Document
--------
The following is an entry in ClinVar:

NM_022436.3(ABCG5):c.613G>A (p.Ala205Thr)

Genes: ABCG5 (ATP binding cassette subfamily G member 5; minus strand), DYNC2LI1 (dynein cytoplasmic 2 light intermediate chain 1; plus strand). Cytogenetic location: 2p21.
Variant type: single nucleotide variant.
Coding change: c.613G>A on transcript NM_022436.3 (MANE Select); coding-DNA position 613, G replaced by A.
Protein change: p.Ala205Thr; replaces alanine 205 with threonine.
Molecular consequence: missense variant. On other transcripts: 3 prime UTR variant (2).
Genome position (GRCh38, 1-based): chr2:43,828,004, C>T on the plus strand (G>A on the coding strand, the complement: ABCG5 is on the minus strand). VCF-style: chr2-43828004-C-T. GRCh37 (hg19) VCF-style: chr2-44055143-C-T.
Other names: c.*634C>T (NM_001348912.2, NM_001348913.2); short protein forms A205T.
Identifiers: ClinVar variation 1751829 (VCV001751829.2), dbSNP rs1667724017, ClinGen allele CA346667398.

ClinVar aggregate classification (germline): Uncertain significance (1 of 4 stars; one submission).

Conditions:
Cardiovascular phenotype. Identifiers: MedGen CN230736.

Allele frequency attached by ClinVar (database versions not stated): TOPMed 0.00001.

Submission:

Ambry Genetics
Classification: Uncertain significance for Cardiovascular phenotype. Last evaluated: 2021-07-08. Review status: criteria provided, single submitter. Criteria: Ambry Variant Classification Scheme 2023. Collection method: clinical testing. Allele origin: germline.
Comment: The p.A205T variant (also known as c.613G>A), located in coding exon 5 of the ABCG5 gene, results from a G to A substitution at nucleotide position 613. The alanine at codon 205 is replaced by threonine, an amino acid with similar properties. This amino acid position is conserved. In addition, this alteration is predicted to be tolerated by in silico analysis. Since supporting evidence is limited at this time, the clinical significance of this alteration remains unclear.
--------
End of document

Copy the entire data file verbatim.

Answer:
The following is an entry in ClinVar:

NM_022436.3(ABCG5):c.613G>A (p.Ala205Thr)

Genes: ABCG5 (ATP binding cassette subfamily G member 5; minus strand), DYNC2LI1 (dynein cytoplasmic 2 light intermediate chain 1; plus strand). Cytogenetic location: 2p21.
Variant type: single nucleotide variant.
Coding change: c.613G>A on transcript NM_022436.3 (MANE Select); coding-DNA position 613, G replaced by A.
Protein change: p.Ala205Thr; replaces alanine 205 with threonine.
Molecular consequence: missense variant. On other transcripts: 3 prime UTR variant (2).
Genome position (GRCh38, 1-based): chr2:43,828,004, C>T on the plus strand (G>A on the coding strand, the complement: ABCG5 is on the minus strand). VCF-style: chr2-43828004-C-T. GRCh37 (hg19) VCF-style: chr2-44055143-C-T.
Other names: c.*634C>T (NM_001348912.2, NM_001348913.2); short protein forms A205T.
Identifiers: ClinVar variation 1751829 (VCV001751829.2), dbSNP rs1667724017, ClinGen allele CA346667398.

ClinVar aggregate classification (germline): Uncertain significance (1 of 4 stars; one submission).

Conditions:
Cardiovascular phenotype. Identifiers: MedGen CN230736.

Allele frequency attached by ClinVar (database versions not stated): TOPMed 0.00001.

Submission:

Ambry Genetics
Classification: Uncertain significance for Cardiovascular phenotype. Last evaluated: 2021-07-08. Review status: criteria provided, single submitter. Criteria: Ambry Variant Classification Scheme 2023. Collection method: clinical testing. Allele origin: germline.
Comment: The p.A205T variant (also known as c.613G>A), located in coding exon 5 of the ABCG5 gene, results from a G to A substitution at nucleotide position 613. The alanine at codon 205 is replaced by threonine, an amino acid with similar properties. This amino acid position is conserved. In addition, this alteration is predicted to be tolerated by in silico analysis. Since supporting evidence is limited at this time, the clinical significance of this alteration remains unclear.